A painted pink city dulled by years of wear, yet cautiously protected and handed down through generations.
A vision that invokes a memory never experienced, but somehow evoked, of blinding palaces dripping in diamonds.
A sickeningly spicy-sweet tang of a samosa still hangs to atoms in the air. Cars and bikes jab in and out of a sharp inhale of a gap.
Today, we were on foot. (Our driver spoke not one word of English and had to drive us some days 4-5 hours to a new city, just me, my mom and Anil...but this is another story.) We weaved through bodies to see The Pink Palace and soak in the intricacies of such a past yet lavish life.
Markets with doors and doors of the same product. Stacked so carefully to fit as much as possible in. Flattened garments strewn from a Westerner’s rejects near the main streets.
Pastas and spices and incense and toys, small household products and fast food made from lentil powder. Behind the busy streets sat grandmothers squatted over their offerings. Working still to grow, pick, garner and sell their product.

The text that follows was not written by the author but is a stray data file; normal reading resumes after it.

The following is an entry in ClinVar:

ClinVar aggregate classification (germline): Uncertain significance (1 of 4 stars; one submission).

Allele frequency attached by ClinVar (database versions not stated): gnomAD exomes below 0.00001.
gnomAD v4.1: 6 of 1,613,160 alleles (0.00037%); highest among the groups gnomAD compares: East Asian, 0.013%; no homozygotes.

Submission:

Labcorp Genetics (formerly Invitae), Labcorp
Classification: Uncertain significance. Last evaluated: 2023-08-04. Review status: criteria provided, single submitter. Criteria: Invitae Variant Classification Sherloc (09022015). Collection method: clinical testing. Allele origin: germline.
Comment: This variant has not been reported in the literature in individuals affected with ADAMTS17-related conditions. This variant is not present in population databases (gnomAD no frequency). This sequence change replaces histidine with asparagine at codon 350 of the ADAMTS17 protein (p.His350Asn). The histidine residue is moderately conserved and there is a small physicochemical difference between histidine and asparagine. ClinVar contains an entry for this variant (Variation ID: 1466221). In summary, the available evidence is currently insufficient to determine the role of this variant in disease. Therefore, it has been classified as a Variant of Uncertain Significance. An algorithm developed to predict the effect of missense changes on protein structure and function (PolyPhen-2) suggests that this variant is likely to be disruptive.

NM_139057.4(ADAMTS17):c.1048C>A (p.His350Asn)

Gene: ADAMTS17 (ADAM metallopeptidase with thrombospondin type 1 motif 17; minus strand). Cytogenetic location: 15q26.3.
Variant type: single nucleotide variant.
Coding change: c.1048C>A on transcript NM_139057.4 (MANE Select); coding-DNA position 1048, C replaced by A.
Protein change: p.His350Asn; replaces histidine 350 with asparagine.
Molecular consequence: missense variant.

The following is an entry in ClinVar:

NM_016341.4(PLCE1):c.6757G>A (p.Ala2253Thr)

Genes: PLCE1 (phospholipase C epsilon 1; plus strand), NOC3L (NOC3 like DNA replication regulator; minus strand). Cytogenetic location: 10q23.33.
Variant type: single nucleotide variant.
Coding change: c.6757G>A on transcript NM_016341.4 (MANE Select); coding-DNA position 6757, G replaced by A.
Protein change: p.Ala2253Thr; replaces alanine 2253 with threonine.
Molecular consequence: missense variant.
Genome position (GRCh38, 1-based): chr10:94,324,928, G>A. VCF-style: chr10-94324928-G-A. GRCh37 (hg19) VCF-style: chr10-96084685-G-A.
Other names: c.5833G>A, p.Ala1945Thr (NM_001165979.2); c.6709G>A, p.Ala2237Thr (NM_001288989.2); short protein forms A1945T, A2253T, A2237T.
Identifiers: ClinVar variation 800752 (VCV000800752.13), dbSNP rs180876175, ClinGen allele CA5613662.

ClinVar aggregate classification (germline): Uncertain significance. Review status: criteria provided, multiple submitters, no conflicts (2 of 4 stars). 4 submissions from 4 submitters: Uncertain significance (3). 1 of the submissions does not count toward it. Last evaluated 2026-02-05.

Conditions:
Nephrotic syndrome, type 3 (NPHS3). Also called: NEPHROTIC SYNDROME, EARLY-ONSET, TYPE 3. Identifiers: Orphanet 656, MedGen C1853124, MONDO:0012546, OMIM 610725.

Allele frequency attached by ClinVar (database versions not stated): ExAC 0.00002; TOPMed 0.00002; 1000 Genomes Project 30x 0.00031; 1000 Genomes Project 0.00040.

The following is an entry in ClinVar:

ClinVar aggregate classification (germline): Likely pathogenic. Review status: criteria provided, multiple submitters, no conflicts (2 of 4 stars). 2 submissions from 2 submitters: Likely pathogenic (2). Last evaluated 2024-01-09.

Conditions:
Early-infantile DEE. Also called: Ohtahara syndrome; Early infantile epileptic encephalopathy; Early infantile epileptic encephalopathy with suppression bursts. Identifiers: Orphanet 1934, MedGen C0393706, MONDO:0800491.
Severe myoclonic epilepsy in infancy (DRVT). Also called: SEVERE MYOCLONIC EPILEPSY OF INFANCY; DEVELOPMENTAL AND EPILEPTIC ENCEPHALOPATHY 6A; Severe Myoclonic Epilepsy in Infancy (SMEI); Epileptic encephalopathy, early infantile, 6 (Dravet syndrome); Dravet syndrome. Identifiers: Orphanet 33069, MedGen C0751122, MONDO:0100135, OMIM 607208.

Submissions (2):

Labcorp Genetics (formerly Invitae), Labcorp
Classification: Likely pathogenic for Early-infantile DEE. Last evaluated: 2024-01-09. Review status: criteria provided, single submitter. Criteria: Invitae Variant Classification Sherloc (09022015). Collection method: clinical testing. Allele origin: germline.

After being freshly painted with henna and stopping for Lassi, a ride in a tuk tuk, trying one spot for incense, denying them and decided it was actually that scent that was wanted, we returned to the hotel we were staying at; a restored palace.
At dinner, a flutist sat by the main fountain to play a mesmerizingly and calm soundtrack, and a traditional puppet show whistled off near the pool. All marionettes laid in front to be sold along with their mates; together as its other half. The heavy air of the day settled with our meals.
Within the walls, it was quiet. A few light honks and calls from below, not unfamiliar from a New Yorker’s comfort.
At five AM, a call to prayer hummed with the faded pink of dusk.